(adsbygoogle = window.adsbygoogle || []).push({}); Completeness axiom as having "no holes" in the set

My textbook describes the completeness axiom as essential to showing that there are no "holes or gaps" in the real numbers. That is, for any two reals A and B, there exists a real C such that A<C<B.

Of course, we all know that the actual statement of the completeness axiom is that any bounded set of real numbers has a least upper bound.

I was wondering, how can we use the explicit statement of the completeness axiom to show that there are no "holes or gaps" in the reals? Is it possible or did my textbook just use this as an intuitive explanation for the completeness axiom?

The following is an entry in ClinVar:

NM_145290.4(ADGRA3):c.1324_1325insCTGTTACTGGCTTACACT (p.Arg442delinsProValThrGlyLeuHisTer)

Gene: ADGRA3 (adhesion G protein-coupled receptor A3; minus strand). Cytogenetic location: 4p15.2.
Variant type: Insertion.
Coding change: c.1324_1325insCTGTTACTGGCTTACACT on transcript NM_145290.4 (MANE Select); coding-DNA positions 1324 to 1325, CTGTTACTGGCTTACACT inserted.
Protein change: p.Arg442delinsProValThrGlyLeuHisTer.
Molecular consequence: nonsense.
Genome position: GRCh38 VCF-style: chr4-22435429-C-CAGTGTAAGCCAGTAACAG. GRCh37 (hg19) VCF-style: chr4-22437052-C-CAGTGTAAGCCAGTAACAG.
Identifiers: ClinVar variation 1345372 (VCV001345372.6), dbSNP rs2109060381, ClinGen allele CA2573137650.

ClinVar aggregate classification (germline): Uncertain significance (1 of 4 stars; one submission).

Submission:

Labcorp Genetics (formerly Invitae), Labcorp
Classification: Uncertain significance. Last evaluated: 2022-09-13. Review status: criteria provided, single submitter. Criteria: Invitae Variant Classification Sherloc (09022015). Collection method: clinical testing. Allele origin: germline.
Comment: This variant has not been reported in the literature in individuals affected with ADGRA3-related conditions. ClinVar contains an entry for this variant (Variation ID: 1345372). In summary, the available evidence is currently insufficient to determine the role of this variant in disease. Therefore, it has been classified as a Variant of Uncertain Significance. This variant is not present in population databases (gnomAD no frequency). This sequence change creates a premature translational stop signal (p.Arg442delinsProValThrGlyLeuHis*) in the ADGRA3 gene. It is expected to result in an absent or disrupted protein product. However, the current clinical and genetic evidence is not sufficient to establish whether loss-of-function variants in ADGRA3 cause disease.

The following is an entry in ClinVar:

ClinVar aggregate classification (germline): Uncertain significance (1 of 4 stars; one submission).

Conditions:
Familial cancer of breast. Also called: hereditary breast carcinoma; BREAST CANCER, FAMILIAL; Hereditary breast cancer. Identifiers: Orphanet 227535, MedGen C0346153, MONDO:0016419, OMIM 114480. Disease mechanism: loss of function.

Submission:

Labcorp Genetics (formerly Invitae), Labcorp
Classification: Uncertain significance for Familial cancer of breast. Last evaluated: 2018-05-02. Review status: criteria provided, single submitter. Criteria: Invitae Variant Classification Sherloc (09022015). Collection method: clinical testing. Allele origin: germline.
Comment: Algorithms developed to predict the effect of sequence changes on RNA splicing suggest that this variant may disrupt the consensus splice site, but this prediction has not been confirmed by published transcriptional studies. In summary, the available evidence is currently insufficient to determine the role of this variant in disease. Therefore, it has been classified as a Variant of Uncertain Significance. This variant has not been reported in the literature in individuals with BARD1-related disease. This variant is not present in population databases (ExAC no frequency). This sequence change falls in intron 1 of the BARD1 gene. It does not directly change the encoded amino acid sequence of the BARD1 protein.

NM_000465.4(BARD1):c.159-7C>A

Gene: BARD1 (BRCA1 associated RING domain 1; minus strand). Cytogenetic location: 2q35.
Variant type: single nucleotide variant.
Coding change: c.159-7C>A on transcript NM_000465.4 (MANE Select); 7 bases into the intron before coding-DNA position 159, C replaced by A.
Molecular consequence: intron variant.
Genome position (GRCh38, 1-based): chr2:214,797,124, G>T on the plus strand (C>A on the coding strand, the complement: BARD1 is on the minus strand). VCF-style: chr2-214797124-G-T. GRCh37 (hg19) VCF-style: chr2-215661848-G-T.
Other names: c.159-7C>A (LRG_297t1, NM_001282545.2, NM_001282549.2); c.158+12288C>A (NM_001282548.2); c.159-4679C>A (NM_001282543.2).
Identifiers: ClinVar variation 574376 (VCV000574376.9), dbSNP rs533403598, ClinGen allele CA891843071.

Thanks all!

BiP

**Physics Forums | Science Articles, Homework Help, Discussion**

Dismiss Notice

Join Physics Forums Today!

The friendliest, high quality science and math community on the planet! Everyone who loves science is here!

The friendliest, high quality science and math community on the planet! Everyone who loves science is here!

# Completeness axiom as having no holes in the set

**Physics Forums | Science Articles, Homework Help, Discussion**